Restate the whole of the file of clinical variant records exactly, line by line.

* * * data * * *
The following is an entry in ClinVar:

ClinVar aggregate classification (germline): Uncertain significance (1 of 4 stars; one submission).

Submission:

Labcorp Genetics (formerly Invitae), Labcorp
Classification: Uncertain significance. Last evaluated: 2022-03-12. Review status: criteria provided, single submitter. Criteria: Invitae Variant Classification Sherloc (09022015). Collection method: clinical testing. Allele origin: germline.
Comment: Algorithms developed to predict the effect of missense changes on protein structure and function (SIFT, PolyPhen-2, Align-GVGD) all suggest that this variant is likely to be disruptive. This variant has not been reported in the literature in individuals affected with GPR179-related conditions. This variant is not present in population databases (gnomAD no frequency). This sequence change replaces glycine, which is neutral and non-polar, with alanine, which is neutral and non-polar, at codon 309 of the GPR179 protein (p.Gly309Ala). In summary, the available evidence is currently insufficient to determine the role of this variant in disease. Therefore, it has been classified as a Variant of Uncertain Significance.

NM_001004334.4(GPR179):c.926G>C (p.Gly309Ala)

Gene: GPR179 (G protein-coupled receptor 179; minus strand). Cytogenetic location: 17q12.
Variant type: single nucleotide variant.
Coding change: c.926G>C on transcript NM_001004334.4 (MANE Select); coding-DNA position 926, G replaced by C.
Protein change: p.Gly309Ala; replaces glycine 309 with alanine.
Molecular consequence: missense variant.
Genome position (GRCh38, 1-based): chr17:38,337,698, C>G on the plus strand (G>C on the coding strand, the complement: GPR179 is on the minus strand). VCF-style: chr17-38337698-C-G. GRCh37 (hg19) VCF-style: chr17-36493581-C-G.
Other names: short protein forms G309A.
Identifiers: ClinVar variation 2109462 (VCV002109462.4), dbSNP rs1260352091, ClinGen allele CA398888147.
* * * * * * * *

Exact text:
The following is an entry in ClinVar:

ClinVar aggregate classification (germline): Uncertain significance (1 of 4 stars; one submission).

Submission:

Labcorp Genetics (formerly Invitae), Labcorp
Classification: Uncertain significance. Last evaluated: 2022-03-12. Review status: criteria provided, single submitter. Criteria: Invitae Variant Classification Sherloc (09022015). Collection method: clinical testing. Allele origin: germline.
Comment: Algorithms developed to predict the effect of missense changes on protein structure and function (SIFT, PolyPhen-2, Align-GVGD) all suggest that this variant is likely to be disruptive. This variant has not been reported in the literature in individuals affected with GPR179-related conditions. This variant is not present in population databases (gnomAD no frequency). This sequence change replaces glycine, which is neutral and non-polar, with alanine, which is neutral and non-polar, at codon 309 of the GPR179 protein (p.Gly309Ala). In summary, the available evidence is currently insufficient to determine the role of this variant in disease. Therefore, it has been classified as a Variant of Uncertain Significance.

NM_001004334.4(GPR179):c.926G>C (p.Gly309Ala)

Gene: GPR179 (G protein-coupled receptor 179; minus strand). Cytogenetic location: 17q12.
Variant type: single nucleotide variant.
Coding change: c.926G>C on transcript NM_001004334.4 (MANE Select); coding-DNA position 926, G replaced by C.
Protein change: p.Gly309Ala; replaces glycine 309 with alanine.
Molecular consequence: missense variant.
Genome position (GRCh38, 1-based): chr17:38,337,698, C>G on the plus strand (G>C on the coding strand, the complement: GPR179 is on the minus strand). VCF-style: chr17-38337698-C-G. GRCh37 (hg19) VCF-style: chr17-36493581-C-G.
Other names: short protein forms G309A.
Identifiers: ClinVar variation 2109462 (VCV002109462.4), dbSNP rs1260352091, ClinGen allele CA398888147.